March 2020

630-517-5529

2021 Midwest Road, Suite 200, Oak Brook, IL 60523

Month: March 2020

How to Start a Business

(This post is part of a series on starting a business. This page will continue to add links as we I add more content.)

COVID-19 is hitting businesses hard and wreaking havoc on the economy. As businesses and their employees are enduring mass layoffs, many are uncertain about what the economy's status will be after this is all over and how long a recession will last. That said, some of the most successful businesses started during or out of a recession. That makes sense as many people see their layoffs as an opportunity to start a new business. Recessions are also a good time for innovation as society has to adapt to new norms.

If you are one of those people, the details and legalities of starting a business may seem daunting. Or you would rather just focus on the business side and let someone else handle the legal details. Regardless, this a primer on the basics of starting a business.

Before You Start: Why Create a Formal Business Entity?


The top reason that you want a corporate entity is to protect yourself from personal liability. The second reason is for tax benefits. Limited Liability Companies (LLCs) and Corporations are not just for big, fancy businesses. They are for everyone (as an aside: don't they say you should 'dress' for the part you want to be?). Instead of being personally liable for your lease, to vendors, or for other expenses and ...
Covid-19 and the SARS-CoV-2 virus have not only wreaked havoc on people's health, but also on businesses. One common question during this difficult time is whether contracts are still enforceable, especially in light of travel restrictions and social distancing measures. Additionally, because many businesses are losing revenue, they are unable to otherwise honor contracts. So can parties break contracts during this time or in other difficult situations?

The first thing for parties to understand is that contracts are still enforceable, even during difficult times. Even if a paying party is no longer able to pay for its service, the party is still bound by the contract (unless they seek bankruptcy protections, which is a different issue). Courts will not look at whether it is difficult for a party to fulfill their obligations, but whether it is practically impossible. Parties must further understand that getting out of a contract is a defense to a breach and not an active reason to claim to leave the contract, unless the contract states otherwise. In other words, the breaching party needs to make the case that the situation meets the criteria of a practical impossibility.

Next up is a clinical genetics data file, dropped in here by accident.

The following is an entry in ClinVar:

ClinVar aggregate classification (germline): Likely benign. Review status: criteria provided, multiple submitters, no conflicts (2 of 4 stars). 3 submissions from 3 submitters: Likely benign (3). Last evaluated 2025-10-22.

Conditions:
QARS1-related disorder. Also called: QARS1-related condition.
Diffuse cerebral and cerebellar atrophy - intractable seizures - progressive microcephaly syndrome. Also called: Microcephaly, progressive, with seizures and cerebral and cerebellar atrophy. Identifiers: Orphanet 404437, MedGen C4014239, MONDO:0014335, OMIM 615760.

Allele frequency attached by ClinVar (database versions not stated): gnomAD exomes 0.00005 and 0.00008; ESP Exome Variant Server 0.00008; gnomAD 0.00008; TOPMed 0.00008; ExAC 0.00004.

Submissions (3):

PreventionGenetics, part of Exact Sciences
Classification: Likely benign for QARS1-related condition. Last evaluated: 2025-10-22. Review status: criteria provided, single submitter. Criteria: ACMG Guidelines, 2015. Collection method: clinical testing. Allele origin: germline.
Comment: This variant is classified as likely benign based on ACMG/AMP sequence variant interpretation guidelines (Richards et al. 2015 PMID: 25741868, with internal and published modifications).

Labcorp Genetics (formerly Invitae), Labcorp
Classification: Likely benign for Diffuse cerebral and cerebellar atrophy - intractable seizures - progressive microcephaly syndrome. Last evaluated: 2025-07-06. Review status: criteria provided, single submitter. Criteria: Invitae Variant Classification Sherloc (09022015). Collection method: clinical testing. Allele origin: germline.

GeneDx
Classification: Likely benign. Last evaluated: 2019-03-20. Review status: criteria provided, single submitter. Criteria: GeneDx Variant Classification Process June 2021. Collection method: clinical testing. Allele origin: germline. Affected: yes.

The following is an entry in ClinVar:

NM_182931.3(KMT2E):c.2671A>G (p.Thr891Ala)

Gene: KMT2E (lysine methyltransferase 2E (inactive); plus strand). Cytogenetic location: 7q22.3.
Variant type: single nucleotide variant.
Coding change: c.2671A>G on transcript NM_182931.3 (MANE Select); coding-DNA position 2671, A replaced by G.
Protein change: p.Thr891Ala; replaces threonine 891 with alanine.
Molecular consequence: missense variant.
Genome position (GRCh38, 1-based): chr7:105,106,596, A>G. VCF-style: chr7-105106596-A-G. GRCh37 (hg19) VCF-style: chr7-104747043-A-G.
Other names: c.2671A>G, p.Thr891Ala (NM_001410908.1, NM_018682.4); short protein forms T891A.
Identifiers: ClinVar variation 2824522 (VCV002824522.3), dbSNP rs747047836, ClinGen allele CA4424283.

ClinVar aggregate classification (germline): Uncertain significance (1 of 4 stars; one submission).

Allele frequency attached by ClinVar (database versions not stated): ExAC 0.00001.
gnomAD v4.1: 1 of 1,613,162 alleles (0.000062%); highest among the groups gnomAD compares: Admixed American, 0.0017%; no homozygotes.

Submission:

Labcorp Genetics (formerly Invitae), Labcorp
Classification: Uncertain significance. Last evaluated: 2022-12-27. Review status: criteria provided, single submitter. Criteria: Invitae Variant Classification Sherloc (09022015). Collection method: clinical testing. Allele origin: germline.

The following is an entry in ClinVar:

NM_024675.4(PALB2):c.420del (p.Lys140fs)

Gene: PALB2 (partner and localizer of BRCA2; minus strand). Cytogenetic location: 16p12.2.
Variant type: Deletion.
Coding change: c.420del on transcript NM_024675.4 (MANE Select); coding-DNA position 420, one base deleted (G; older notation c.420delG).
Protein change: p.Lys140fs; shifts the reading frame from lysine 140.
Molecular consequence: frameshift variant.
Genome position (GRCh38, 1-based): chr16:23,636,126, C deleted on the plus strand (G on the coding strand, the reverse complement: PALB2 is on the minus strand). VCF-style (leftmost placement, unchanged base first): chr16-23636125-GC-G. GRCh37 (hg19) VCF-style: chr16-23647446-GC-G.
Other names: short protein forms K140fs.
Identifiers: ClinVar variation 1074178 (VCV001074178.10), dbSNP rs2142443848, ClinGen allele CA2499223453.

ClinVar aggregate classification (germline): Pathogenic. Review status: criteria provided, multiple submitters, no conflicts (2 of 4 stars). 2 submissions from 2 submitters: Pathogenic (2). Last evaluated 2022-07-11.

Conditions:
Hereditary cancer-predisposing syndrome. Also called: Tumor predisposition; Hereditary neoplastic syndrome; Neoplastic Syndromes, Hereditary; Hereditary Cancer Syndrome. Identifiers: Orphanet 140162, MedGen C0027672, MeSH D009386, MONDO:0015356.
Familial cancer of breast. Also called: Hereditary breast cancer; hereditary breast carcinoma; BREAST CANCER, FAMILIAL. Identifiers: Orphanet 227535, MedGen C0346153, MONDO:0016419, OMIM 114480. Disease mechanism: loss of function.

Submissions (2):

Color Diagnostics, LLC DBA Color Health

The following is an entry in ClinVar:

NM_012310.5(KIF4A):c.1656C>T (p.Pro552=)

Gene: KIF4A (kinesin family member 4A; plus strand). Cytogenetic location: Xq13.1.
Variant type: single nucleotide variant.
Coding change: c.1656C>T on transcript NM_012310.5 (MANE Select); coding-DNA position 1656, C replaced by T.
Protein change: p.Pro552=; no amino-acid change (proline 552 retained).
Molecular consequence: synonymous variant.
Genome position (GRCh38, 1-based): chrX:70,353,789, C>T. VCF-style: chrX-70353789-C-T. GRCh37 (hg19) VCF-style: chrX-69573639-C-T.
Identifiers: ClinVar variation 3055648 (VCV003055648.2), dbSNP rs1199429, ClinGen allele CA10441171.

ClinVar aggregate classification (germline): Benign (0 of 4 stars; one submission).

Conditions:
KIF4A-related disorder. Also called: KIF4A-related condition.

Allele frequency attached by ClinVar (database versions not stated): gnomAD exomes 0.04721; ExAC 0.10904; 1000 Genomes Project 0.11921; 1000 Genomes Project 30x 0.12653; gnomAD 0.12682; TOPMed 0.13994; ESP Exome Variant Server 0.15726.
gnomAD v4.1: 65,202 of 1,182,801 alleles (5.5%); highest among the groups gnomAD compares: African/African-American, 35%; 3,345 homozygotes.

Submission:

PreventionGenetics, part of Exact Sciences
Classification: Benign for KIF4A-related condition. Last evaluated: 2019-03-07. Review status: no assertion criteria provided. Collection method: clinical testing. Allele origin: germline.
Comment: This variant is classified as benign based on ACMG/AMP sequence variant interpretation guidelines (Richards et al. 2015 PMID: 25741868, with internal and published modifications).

There are two ways that a party can break or breach a contract. The first thing one can do is see if there is an 'Act of God'/'Superior Force' or 'Force Majeure' clause. If no Force Majeure clause exists, there may be other contract principles that can be used as defenses should a party find itself on the defending end of a ...

Dear family, friends, colleagues, and anyone who reads this. I need your help.


The Covid-19 Crisis is a difficult time for all of us. We are either concerned about the health of our loved ones, our livelihood, our children's education, or all of the above. That all said, we should still be vigilant about how our government is going to use its powers to potentially strip the rights of some of our most vulnerable populations. It has happened in the past such as after 9/11 and can happen again.

Although I don't practice special education law, the topic is nevertheless near and dear to me for personal reasons. As a mother to a special needs child, any curbs on rights of our special needs children will impact my own child as well as many others' who I know personally. Further, it's not uncommon for governments to start stripping the rights of our most vulnerable then slowly moving on to other groups.

This is happening now with the proposed Coronavirus Aid, Relief, and Economic Security Act (CARES Act) that directs Secretary DeVos to provide a report on needed waivers under the Individuals with Disabilities Education Act (IDEA) and the Rehabilitation Act of 1973. While every industry is making moves to adjust to these difficult times, our government is proposing, instead, to suspend the rights of one of our most vulnerable populations. Rather, advocates, parents, and school districts can use this as an opportunity, like the rest of the world, to ...